Friday, January 11, 2013

The way I see public perceptions of debt

The problem is not that people think debt is a free lunch.

Just look at the recent debate we've had over the deficit in the last couple weeks! Look at every debate we've had over public debt.

"Absurd" doesn't even begin to describe the view that the public is sanguine about debt. "Incomprehensibly out of touch with reality" might start to get closer.

The problem is that the public sees paying costs in the future as being much, much worse than paying costs now and the issue is often overly moralized. Paul Krugman likes to point out that in German (the Germans are especially antsy about public debt), the word for "debt" and "guilt" are the same.

That's a problem, if you're someone that cares about the economic way of thinking.

One of the reasons why the public does this is that they forget that "we owe it to ourselves". They see an extra burden because they see a future that is impoverished by debt payments, when in reality there is no extra impoverishment on top of the normal costs of a tax collected for the exact same expenditure.


  1. Replies
    1. I think it's my final word... I think. It needs to be because I really need to keep writing.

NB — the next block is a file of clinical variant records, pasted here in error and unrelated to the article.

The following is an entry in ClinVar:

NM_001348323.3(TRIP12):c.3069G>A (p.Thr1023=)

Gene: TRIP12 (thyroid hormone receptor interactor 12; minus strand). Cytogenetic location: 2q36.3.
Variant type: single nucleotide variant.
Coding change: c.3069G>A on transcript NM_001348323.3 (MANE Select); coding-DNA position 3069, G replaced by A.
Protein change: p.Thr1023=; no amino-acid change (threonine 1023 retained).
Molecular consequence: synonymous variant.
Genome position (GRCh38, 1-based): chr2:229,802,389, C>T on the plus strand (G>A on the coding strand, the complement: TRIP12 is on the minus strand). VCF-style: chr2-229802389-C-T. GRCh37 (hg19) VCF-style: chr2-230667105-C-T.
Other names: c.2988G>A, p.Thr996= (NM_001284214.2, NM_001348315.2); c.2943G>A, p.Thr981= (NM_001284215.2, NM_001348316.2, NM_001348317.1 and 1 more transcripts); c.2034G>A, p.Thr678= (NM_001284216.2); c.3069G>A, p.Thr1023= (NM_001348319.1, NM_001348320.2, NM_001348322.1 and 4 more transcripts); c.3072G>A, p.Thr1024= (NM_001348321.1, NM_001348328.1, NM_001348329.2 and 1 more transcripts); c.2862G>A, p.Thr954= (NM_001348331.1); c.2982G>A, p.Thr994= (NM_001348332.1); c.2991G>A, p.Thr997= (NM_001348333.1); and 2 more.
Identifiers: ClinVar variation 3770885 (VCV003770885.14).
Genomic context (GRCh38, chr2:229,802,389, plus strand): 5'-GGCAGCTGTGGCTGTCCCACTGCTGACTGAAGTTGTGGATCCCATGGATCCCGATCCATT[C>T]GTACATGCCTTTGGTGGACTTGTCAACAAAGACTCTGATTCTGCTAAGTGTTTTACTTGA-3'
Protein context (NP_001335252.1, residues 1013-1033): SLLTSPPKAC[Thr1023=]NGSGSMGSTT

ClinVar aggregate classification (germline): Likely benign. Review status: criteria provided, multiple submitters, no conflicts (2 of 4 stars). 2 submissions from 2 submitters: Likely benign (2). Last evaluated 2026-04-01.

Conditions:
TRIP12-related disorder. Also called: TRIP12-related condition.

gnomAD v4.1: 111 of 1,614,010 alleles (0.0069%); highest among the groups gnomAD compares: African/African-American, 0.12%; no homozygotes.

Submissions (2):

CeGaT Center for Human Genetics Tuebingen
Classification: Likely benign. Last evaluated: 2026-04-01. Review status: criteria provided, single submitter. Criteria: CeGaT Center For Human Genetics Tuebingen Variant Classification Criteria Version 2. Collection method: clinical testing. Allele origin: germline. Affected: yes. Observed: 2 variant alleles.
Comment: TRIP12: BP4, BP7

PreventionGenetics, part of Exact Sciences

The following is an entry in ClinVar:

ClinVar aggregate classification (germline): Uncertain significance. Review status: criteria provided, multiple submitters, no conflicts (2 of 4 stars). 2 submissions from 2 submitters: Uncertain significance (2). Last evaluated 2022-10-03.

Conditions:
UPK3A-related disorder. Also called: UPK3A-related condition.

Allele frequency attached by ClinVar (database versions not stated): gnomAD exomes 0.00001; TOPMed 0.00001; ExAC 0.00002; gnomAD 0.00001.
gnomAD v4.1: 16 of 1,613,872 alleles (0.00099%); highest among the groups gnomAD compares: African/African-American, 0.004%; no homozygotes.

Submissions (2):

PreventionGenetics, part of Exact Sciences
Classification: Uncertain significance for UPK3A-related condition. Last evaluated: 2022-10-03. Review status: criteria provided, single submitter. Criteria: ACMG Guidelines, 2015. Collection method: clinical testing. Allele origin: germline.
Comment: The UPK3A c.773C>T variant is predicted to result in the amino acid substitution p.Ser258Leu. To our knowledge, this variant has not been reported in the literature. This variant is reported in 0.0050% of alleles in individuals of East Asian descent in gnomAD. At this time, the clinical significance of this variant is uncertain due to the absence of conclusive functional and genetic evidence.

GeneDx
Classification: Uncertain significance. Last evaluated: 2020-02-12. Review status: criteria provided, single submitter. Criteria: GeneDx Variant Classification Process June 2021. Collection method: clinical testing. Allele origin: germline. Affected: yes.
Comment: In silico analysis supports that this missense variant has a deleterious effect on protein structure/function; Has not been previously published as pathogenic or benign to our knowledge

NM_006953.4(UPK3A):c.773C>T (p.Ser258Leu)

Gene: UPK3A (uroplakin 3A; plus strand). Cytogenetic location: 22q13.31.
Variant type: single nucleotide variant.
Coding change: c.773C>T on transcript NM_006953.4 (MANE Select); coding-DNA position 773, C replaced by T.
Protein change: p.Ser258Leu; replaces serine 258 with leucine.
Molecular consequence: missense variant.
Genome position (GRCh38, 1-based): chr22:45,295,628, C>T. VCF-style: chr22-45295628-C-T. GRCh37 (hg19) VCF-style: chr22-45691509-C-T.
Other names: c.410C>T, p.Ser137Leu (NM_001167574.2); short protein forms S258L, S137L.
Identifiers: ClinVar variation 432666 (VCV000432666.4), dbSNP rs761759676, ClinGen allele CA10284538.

2. Joseph Fetz: "Of course, you know that I agree with Bob on this particular issue. In fact, he and Nick were the ones who changed my mind."

      What they did was to show that under certain assumptions (not all of which they identified), a debt crisis could develop. In fact the debt crisis could be averted at almost any point. The cost would be that some people would be disappointed, but their expectations were illogical, so what can you say?

    3. You aren't going to drag me back into this argument, I already spent far too much time thinking about it this year, and I'm too involved in other thoughts to stray. For me it's shelved for at least a month or so.

  2. I +1 Fetz, but for the opposite reason I fear. Krugman is obviously right on this, as is (to restrict myself just to the usual suspects here and at FA), Landsburg, Callahan, Kuehn and Ken B. And as Bob acknowledges, all the profs he learned about debt from, and as was Bob himself before he got confused about a simple OLG example.

    That PK is right about the owe it to ourselves stuff doesn't make debt financing a good thing of course. Everyone acknowledges it has effects.

    1. Of course, you know that I agree with Bob on this particular issue. In fact, he and Nick were the ones who changed my mind. However, my comment was more related to the current issue, and the fact that my mind cannot process both the MPK=r thing AND a re-visit of the generational debt thing. My head will either explode or implode, I can't be too sure which at this point, I just know that it won't be pleasant. And stuff like this actually does keep me up at night.

    2. Well you know how I feel about externalities, so try to make sure it implodes, if you don't mind.

    3. Personally, I prefer neither.

  3. This is why platinum coin easing would be so effective, even though it shouldn't be any different than monetary easing. It can allow us to collectively deleverage without creating a depression, ridding us of the fear of debt.


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